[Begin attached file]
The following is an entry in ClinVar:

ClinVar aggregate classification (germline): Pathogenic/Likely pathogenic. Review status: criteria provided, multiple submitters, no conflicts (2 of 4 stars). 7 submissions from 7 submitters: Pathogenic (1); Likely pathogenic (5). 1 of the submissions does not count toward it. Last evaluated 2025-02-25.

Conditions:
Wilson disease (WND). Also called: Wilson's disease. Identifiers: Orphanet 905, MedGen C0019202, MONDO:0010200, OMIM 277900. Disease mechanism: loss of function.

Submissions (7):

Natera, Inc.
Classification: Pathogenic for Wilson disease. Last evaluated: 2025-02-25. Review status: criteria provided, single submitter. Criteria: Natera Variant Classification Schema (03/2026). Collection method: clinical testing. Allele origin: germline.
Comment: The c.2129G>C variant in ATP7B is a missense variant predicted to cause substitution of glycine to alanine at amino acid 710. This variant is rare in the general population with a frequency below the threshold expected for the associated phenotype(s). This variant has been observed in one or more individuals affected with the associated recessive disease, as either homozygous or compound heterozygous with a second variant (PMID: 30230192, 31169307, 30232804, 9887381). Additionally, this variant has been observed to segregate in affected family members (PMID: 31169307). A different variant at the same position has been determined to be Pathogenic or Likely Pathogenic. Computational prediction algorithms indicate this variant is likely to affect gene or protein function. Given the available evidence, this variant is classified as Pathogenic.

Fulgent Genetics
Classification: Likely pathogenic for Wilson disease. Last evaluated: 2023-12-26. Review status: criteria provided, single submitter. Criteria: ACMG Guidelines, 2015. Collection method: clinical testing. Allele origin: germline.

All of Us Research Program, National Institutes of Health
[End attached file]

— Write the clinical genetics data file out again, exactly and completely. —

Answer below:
The following is an entry in ClinVar:

ClinVar aggregate classification (germline): Pathogenic/Likely pathogenic. Review status: criteria provided, multiple submitters, no conflicts (2 of 4 stars). 7 submissions from 7 submitters: Pathogenic (1); Likely pathogenic (5). 1 of the submissions does not count toward it. Last evaluated 2025-02-25.

Conditions:
Wilson disease (WND). Also called: Wilson's disease. Identifiers: Orphanet 905, MedGen C0019202, MONDO:0010200, OMIM 277900. Disease mechanism: loss of function.

Submissions (7):

Natera, Inc.
Classification: Pathogenic for Wilson disease. Last evaluated: 2025-02-25. Review status: criteria provided, single submitter. Criteria: Natera Variant Classification Schema (03/2026). Collection method: clinical testing. Allele origin: germline.
Comment: The c.2129G>C variant in ATP7B is a missense variant predicted to cause substitution of glycine to alanine at amino acid 710. This variant is rare in the general population with a frequency below the threshold expected for the associated phenotype(s). This variant has been observed in one or more individuals affected with the associated recessive disease, as either homozygous or compound heterozygous with a second variant (PMID: 30230192, 31169307, 30232804, 9887381). Additionally, this variant has been observed to segregate in affected family members (PMID: 31169307). A different variant at the same position has been determined to be Pathogenic or Likely Pathogenic. Computational prediction algorithms indicate this variant is likely to affect gene or protein function. Given the available evidence, this variant is classified as Pathogenic.

Fulgent Genetics
Classification: Likely pathogenic for Wilson disease. Last evaluated: 2023-12-26. Review status: criteria provided, single submitter. Criteria: ACMG Guidelines, 2015. Collection method: clinical testing. Allele origin: germline.

All of Us Research Program, National Institutes of Health